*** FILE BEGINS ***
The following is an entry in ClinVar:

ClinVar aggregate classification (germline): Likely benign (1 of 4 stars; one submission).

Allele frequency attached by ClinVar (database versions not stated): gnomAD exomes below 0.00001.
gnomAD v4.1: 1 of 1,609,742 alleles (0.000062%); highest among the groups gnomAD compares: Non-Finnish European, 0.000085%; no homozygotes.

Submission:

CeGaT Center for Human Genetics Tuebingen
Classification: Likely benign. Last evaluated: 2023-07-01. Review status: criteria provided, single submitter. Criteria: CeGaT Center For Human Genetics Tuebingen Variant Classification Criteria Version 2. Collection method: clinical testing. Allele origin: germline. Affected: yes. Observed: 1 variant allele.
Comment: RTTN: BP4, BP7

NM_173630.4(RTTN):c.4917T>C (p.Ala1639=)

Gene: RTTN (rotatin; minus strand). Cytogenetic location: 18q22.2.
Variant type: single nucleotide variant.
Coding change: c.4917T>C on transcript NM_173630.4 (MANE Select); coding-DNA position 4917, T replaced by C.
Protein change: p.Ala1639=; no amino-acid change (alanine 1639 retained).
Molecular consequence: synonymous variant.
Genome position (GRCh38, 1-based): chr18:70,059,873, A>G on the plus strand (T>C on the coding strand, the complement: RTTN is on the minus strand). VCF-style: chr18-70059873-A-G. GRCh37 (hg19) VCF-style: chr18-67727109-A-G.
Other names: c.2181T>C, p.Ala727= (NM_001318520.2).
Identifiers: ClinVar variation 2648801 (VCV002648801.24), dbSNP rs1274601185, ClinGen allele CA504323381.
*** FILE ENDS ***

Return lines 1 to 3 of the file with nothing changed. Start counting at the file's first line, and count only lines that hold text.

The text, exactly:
The following is an entry in ClinVar:

ClinVar aggregate classification (germline): Likely benign (1 of 4 stars; one submission).

Allele frequency attached by ClinVar (database versions not stated): gnomAD exomes below 0.00001.